Queen Elizabeth’s gowns all continue to be colorful and elaborate.
Probably the most historically accurate gown is this black one worn in several scenes towards the end of the film. None of my screencaps show it better than this promo. The gold embroidery is a modern pattern, but it evokes period embellishment, and the gist is that the Queen is dripping with jewels and gilded to the hilt. It works!
She also has a couple bedroom scenes where she’s in an embroidered nightcap and gown, including this final one with Bess.
And nothing beats vivid red for meeting a condemned man, right?
Have you watched The Virgin Queen? Where do you rank it among movies about Queen Elizabeth?
Modern folk can’t say Bess…
…and somebody (soon to be unemployed) at that studio couldn’t write “Bette.”
At least the little tag/sign faced away from Ms. Davis ;)
Elizabeth I used to dress her maids of honor in white and older ladies in black in order to set off her off brilliant costumes.
I’m so annoyed by the princess-seaming and that whole silhouette. But what really got my attention is this pic:
She is wearing a whole damn pheasant on her head, isn’t she? Just … wow.
Hopefully it’s fake! So much in this flick is ;)
Bette Davis was such a power-house of a performer and really pulled out all the stops when a role demanded… shaving her forehead was a really such a Stanislavskian ‘method’ thing to do! It certainly shows commitment and looks incredible with her in the wigs or nightcap. The costumes certainly do level over to the camp on occasion (to say the least) and all the bullet bra shaped bodices certainly make me chuckle. I think though that the fabric choices confuse me the most; they just seem so odd in regards to period, style and the general aesthetic. Sorry, but slightly off topic – I had a look through and did a search and I can’t find an article on Queen Katherine Howard on film/tv. Would you perhaps consider looking at her in the future? I know that she is quite often overlooked or simply labelled a silly tart, but I really do find her fascinating and think her hugely misunderstood. Much thanks for all your amazing work!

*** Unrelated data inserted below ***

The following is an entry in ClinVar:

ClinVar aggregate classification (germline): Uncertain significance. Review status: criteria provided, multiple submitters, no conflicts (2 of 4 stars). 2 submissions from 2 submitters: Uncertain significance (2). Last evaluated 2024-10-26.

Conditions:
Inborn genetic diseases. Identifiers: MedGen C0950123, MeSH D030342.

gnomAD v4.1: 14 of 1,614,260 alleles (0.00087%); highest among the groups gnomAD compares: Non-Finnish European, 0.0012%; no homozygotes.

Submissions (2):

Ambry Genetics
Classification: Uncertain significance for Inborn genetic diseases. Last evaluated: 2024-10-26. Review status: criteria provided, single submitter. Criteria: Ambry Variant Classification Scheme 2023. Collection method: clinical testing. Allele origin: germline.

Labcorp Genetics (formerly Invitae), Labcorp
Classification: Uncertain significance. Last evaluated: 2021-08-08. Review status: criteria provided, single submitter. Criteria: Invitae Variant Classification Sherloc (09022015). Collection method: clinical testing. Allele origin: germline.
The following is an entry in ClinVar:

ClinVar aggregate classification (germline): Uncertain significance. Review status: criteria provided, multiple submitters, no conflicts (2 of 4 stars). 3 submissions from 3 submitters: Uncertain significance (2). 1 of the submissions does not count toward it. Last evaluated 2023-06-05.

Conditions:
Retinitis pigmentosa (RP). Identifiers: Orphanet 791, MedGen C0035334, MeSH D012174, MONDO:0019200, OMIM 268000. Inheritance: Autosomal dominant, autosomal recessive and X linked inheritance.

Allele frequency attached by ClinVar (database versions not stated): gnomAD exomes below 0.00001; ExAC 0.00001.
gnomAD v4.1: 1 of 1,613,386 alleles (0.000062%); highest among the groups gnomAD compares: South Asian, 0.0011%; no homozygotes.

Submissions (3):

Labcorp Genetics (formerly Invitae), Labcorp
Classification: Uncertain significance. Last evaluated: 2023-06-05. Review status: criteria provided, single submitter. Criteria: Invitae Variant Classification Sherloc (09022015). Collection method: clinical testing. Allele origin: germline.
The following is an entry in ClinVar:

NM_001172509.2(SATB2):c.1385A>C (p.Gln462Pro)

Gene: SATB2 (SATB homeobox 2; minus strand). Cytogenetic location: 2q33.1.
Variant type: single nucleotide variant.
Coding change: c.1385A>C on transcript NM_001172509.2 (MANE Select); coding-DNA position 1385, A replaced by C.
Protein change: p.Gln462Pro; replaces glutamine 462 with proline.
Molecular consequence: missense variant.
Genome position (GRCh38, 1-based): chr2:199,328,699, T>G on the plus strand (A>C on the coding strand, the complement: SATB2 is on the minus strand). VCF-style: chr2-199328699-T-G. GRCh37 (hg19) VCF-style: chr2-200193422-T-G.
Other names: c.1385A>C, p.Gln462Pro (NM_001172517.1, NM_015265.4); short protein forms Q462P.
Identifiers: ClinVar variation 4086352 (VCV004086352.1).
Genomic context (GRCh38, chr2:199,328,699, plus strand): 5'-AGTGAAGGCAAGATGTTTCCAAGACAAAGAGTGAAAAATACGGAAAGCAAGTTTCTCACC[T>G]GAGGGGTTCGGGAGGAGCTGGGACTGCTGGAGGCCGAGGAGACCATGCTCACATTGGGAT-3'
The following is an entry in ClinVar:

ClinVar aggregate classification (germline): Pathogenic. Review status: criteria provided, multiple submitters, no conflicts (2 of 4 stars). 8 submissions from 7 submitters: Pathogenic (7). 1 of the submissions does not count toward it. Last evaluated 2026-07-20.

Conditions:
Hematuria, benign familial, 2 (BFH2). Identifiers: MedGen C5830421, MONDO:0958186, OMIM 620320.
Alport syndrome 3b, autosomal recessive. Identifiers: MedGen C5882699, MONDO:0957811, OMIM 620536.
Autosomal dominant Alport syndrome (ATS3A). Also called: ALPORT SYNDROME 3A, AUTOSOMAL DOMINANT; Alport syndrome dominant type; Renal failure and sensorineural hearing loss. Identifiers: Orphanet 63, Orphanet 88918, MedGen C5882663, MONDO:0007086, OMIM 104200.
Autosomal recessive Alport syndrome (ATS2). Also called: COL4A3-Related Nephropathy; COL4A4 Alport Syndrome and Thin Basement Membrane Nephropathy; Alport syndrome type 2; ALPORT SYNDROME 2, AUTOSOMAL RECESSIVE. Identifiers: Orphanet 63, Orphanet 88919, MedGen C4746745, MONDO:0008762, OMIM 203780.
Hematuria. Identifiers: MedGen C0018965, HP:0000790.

Katherine Howard is a good idea! We haven’t gotten thru all of Henry VIII’s wives yet – just Catherine of Aragon, Anne Boleyn, & Jane Seymour so far.
Some of you probably already know about this, but it’s worth a mention:
Before Davis’ hair grew back, she had to attend the Academy Awards ceremony, where she presented the Oscar for Best Actor to winner Marlon Brando.
To hide her hair, she wore a tight-fitting cap that appears to be a glitzier recreation of one of the nightcaps in THE VIRGIN QUEEN, though not the actual item.
She also wore a dress that had an interesting hint of period styling– two different fabrics layered in a way that suggested a stomacher and forepart– while still remaining firmly in 1950s fashion.
In this gif of her entrance, you can see that it’s just a calf-length dress, rather than a full gown, and check out the weird way that the off-shoulder neckline is divided into peaked sections that flap in the back as she moves:
While the cap is very close to one that’s in the film, it appears to be slightly different in shape and in the amount of decoration. This is the actual costume piece, from an auction and on display:
The Oscars cap appears to be more solidly covered with decoration, and with a smooth edge with no overhang of the decorative overlay.
I guess simply wearing a wig in her usual style/color wouldn’t have gotten enough attention.
Just here to remark on very beautiful Joan Collins was.
I hate how both this film and Golden Age seemed to picked up the mistaken idea that the Bess/Raleigh shenanigans happened in the 1580s, when very clearly it was 1592 that they were discovered and they had ahem consumated inate 1591. Maybe because they want to tie it more with the Armada period? Or just outdated scholar ship?